After yet another left-turning car nearly hit me in a crosswalk and the driver claiming to be an off-duty police officer was upset after my gym bag collided with his rear door, I decided to check up on the PA laws for yielding to pedestrians in crosswalks (http://www.dmv.state.pa.us/pdotforms/vehicle_code/chapter35.pdf – Section 3542). Reading this, it appears that the law only applies to cases “when traffic-control signals are not in place or not in
operation.” I’m not sure if there are any laws giving right of way in a crosswalk with an activated crosswalk sign. Section 3322 only requires left-turning vehicles to yield to oncoming vehicles. Does anyone here know more about these laws?
See 3113. “Word “Walk” or walking person symbol.–Pedestrians facing the signal should proceed across the roadway in the direction of the signal and shall be given the right-of-way by the drivers of all vehicles.”
Thanks for the info – it makes sense in retrospect that it would be in that chapter. There should be some law similar to the 4 foot passing law but for vehicles travelling near pedestrians in crosswalks. Many turning cars forget that the rear part of the vehicle cuts the turn sharper than the front. For example, this article’s headline (http://pittsburgh.cbslocal.com/2013/12/13/man-injured-after-walking-into-side-of-bus/) was originally claiming the man walked into the side of the bus.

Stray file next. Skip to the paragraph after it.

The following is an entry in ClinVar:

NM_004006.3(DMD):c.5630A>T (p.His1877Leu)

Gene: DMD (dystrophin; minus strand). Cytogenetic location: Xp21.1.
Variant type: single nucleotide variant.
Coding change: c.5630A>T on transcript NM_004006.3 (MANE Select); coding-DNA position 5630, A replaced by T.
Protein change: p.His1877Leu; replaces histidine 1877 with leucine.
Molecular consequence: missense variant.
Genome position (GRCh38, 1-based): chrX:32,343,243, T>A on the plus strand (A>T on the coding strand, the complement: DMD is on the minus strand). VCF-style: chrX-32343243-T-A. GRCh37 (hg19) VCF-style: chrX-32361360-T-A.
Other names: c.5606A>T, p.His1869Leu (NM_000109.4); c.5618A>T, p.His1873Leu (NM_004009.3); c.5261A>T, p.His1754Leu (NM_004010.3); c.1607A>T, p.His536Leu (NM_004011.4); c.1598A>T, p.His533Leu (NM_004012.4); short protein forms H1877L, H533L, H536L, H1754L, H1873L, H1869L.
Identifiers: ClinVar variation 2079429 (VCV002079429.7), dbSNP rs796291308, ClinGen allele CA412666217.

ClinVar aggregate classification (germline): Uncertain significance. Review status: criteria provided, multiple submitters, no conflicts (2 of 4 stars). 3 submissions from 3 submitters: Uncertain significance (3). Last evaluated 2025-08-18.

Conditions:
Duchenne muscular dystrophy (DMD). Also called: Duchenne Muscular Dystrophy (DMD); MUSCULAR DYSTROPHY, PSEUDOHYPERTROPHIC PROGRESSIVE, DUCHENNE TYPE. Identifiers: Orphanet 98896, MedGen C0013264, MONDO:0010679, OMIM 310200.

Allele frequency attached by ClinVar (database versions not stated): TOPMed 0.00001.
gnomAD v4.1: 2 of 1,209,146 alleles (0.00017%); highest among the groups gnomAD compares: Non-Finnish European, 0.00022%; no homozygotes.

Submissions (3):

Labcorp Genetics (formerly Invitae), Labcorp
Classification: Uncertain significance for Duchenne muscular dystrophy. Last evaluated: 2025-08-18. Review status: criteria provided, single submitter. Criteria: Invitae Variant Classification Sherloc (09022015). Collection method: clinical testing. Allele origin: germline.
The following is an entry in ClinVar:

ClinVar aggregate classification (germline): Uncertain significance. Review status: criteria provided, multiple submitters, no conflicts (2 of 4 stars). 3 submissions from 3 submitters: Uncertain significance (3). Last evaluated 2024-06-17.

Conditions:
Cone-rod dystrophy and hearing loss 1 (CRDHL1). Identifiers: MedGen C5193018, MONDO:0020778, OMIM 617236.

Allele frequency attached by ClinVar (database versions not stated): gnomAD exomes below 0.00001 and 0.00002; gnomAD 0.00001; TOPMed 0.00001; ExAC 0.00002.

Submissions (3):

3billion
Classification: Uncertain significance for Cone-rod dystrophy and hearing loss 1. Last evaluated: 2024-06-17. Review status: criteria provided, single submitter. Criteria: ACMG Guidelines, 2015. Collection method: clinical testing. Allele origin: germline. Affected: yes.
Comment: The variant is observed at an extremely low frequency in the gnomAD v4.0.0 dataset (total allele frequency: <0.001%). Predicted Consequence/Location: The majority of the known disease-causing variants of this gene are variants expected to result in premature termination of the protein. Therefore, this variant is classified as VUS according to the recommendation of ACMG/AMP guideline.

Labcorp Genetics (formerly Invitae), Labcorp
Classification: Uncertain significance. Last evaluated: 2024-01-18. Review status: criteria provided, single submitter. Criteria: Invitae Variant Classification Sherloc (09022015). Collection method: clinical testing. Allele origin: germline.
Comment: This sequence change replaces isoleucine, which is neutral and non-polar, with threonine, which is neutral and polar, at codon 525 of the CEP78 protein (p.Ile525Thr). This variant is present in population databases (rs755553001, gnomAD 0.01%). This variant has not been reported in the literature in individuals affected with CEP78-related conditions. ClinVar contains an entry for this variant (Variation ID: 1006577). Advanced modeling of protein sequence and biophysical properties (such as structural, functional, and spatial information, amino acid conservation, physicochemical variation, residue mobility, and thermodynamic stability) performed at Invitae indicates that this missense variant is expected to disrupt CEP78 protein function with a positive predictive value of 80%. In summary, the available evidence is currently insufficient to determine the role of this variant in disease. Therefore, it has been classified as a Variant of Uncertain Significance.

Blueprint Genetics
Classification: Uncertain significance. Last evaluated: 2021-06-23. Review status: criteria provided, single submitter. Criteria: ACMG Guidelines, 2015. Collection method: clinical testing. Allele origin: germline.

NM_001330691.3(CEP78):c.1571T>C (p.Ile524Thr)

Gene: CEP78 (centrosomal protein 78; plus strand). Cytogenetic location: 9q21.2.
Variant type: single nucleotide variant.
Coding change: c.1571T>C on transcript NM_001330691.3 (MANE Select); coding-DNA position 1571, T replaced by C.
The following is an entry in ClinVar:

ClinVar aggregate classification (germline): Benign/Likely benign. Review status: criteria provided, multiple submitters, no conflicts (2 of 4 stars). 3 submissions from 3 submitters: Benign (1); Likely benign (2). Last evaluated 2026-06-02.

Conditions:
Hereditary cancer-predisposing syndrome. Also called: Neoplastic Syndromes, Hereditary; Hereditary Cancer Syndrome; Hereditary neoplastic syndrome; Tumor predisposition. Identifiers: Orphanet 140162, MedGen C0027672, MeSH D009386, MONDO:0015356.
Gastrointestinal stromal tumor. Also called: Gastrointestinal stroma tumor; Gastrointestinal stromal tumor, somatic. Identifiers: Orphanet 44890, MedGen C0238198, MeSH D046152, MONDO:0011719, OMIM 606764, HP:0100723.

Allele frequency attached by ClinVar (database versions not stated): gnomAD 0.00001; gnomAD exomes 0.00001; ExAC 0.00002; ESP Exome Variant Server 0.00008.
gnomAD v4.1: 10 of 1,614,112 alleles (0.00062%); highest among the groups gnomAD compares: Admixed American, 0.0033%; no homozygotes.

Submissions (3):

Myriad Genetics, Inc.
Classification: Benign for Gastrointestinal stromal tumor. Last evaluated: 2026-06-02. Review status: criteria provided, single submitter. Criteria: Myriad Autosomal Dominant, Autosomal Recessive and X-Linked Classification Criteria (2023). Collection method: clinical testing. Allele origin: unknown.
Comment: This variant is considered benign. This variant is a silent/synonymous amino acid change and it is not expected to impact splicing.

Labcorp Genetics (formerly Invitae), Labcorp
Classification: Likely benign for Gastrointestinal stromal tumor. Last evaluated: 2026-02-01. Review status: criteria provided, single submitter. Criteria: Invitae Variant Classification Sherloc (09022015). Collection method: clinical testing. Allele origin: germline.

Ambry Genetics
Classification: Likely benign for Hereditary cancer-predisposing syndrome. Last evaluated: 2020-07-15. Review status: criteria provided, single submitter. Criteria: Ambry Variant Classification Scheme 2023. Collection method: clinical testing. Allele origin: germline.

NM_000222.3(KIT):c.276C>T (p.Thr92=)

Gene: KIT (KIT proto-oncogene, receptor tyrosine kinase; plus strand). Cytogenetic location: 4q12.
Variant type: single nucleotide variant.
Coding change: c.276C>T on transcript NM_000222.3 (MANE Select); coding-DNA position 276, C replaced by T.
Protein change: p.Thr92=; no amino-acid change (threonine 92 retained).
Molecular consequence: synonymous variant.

rgrasmus wrote:There should be some law similar to the 4 foot passing law but for vehicles travelling near pedestrians in crosswalks.
I think motor vehicles are supposed to stay at least 3 feet away from pedestrians in PA — at least that’s what a cop told me once when I was driving (!) over the crosswalk in front of Phipps, many years ago.
Every police patrol officer whether they walk, drive in a car or ride a bike has been provided with our quick reference guide of traffic laws as they relate to biking and walking including this very law. Unless this officer is on desk duty, he should have one of these pocket-sized guides in his possession.